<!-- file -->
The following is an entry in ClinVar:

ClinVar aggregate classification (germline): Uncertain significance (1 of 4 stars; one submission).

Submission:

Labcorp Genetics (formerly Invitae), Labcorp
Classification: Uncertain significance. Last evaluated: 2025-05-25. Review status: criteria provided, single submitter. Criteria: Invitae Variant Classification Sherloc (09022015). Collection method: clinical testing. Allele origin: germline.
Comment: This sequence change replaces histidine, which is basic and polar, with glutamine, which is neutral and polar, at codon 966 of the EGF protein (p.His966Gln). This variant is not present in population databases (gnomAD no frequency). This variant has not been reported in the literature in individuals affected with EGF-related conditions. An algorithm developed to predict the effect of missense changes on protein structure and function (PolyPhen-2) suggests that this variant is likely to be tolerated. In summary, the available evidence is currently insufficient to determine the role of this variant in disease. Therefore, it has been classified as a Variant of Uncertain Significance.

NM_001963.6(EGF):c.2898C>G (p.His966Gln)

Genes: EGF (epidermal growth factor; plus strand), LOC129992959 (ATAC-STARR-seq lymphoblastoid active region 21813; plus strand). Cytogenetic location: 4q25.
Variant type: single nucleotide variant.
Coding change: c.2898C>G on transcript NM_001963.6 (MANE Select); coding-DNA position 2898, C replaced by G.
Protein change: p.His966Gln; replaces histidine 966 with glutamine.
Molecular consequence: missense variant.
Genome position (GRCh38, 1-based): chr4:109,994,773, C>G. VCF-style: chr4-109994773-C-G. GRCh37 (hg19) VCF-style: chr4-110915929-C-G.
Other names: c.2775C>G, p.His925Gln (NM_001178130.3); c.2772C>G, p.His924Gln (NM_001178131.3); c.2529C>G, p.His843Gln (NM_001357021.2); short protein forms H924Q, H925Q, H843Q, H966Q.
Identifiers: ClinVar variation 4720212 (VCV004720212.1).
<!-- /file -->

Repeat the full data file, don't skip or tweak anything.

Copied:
The following is an entry in ClinVar:

ClinVar aggregate classification (germline): Uncertain significance (1 of 4 stars; one submission).

Submission:

Labcorp Genetics (formerly Invitae), Labcorp
Classification: Uncertain significance. Last evaluated: 2025-05-25. Review status: criteria provided, single submitter. Criteria: Invitae Variant Classification Sherloc (09022015). Collection method: clinical testing. Allele origin: germline.
Comment: This sequence change replaces histidine, which is basic and polar, with glutamine, which is neutral and polar, at codon 966 of the EGF protein (p.His966Gln). This variant is not present in population databases (gnomAD no frequency). This variant has not been reported in the literature in individuals affected with EGF-related conditions. An algorithm developed to predict the effect of missense changes on protein structure and function (PolyPhen-2) suggests that this variant is likely to be tolerated. In summary, the available evidence is currently insufficient to determine the role of this variant in disease. Therefore, it has been classified as a Variant of Uncertain Significance.

NM_001963.6(EGF):c.2898C>G (p.His966Gln)

Genes: EGF (epidermal growth factor; plus strand), LOC129992959 (ATAC-STARR-seq lymphoblastoid active region 21813; plus strand). Cytogenetic location: 4q25.
Variant type: single nucleotide variant.
Coding change: c.2898C>G on transcript NM_001963.6 (MANE Select); coding-DNA position 2898, C replaced by G.
Protein change: p.His966Gln; replaces histidine 966 with glutamine.
Molecular consequence: missense variant.
Genome position (GRCh38, 1-based): chr4:109,994,773, C>G. VCF-style: chr4-109994773-C-G. GRCh37 (hg19) VCF-style: chr4-110915929-C-G.
Other names: c.2775C>G, p.His925Gln (NM_001178130.3); c.2772C>G, p.His924Gln (NM_001178131.3); c.2529C>G, p.His843Gln (NM_001357021.2); short protein forms H924Q, H925Q, H843Q, H966Q.
Identifiers: ClinVar variation 4720212 (VCV004720212.1).